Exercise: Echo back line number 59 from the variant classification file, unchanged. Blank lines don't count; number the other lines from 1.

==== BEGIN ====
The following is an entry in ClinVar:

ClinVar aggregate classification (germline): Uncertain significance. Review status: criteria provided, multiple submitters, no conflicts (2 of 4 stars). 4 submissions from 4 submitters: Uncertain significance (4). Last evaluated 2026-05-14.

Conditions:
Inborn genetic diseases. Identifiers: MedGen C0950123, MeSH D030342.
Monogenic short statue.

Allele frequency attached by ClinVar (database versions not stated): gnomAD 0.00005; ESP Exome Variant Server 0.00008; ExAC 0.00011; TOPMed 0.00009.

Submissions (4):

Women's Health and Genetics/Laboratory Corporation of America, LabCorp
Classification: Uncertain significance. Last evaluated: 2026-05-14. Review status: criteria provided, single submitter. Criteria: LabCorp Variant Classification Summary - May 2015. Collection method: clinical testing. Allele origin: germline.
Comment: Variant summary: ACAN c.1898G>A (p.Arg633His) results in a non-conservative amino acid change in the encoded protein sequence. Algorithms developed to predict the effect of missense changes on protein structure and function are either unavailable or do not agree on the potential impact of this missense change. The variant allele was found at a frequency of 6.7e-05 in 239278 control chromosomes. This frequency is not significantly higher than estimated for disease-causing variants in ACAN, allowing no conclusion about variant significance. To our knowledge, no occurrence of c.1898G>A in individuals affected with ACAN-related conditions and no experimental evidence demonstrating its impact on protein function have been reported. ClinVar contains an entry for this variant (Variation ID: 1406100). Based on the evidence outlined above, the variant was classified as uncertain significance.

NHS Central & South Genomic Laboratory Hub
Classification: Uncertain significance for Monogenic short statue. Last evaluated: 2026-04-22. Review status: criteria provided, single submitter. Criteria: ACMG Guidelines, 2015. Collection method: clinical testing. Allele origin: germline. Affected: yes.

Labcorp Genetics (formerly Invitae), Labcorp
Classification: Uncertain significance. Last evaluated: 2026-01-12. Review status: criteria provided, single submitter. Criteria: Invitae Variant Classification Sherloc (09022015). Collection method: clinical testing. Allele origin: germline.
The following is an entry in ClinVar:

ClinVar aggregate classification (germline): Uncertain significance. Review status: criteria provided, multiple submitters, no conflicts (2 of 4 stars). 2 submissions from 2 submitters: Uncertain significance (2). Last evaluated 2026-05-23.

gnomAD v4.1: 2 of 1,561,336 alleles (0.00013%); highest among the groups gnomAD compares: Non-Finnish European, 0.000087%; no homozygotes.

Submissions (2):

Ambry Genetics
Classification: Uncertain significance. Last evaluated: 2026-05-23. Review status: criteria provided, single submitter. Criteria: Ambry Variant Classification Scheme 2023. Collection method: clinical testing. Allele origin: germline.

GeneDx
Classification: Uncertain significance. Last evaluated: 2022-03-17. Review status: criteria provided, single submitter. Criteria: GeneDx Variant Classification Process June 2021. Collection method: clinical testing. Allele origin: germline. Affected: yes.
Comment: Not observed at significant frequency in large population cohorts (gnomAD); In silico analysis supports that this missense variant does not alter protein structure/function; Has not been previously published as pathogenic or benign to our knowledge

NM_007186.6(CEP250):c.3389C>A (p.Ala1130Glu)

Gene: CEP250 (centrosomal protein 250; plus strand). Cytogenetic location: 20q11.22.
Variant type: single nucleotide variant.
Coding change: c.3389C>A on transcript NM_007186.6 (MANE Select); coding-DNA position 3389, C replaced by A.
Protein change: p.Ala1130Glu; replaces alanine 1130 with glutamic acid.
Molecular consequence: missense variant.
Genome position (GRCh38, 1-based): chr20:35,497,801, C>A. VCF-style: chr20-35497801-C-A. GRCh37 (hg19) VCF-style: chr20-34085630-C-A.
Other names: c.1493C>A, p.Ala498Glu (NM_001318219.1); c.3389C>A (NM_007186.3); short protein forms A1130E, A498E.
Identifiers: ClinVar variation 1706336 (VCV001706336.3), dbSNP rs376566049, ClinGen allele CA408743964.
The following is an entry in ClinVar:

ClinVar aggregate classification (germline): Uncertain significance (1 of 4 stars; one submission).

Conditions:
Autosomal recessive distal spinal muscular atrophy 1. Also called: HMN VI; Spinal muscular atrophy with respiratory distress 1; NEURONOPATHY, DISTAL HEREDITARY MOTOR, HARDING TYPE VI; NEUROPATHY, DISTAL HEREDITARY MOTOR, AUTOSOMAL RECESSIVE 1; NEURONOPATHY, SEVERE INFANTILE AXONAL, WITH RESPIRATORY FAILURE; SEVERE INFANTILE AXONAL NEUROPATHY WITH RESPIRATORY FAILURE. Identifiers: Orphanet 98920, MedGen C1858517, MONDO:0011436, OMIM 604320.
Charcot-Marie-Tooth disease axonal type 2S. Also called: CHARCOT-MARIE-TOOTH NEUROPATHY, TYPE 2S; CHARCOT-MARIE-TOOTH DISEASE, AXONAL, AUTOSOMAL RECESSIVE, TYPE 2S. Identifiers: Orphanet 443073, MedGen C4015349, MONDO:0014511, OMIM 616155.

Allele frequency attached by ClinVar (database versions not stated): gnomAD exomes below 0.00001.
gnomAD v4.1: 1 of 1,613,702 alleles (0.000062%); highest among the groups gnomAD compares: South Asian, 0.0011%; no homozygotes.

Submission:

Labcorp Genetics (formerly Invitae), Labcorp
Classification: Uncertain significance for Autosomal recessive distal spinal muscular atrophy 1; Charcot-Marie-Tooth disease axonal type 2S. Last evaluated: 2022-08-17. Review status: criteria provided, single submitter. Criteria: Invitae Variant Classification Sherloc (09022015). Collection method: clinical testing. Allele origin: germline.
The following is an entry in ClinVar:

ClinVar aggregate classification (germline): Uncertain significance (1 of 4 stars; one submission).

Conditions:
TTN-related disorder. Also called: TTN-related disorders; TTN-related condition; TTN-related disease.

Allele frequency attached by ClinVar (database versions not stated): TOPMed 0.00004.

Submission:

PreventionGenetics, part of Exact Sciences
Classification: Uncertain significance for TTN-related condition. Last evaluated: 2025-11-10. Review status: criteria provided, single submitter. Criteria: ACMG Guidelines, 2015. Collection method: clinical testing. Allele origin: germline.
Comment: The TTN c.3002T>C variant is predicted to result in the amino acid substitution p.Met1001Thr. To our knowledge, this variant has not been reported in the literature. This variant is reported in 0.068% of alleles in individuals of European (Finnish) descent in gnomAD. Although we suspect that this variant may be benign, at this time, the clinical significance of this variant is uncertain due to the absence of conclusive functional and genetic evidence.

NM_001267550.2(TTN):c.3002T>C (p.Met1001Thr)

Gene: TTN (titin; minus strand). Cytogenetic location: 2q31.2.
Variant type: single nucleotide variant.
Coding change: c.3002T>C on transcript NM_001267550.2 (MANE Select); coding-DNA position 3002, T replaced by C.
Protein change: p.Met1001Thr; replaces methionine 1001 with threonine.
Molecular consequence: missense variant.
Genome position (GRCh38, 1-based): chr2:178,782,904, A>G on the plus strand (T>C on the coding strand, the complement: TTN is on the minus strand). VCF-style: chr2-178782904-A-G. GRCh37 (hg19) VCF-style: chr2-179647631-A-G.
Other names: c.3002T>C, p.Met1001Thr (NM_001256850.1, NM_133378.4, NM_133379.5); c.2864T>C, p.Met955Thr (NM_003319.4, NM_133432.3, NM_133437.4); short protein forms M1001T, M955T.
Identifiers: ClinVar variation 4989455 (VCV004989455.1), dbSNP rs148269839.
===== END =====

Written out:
Other names: c.3002T>C, p.Met1001Thr (NM_001256850.1, NM_133378.4, NM_133379.5); c.2864T>C, p.Met955Thr (NM_003319.4, NM_133432.3, NM_133437.4); short protein forms M1001T, M955T.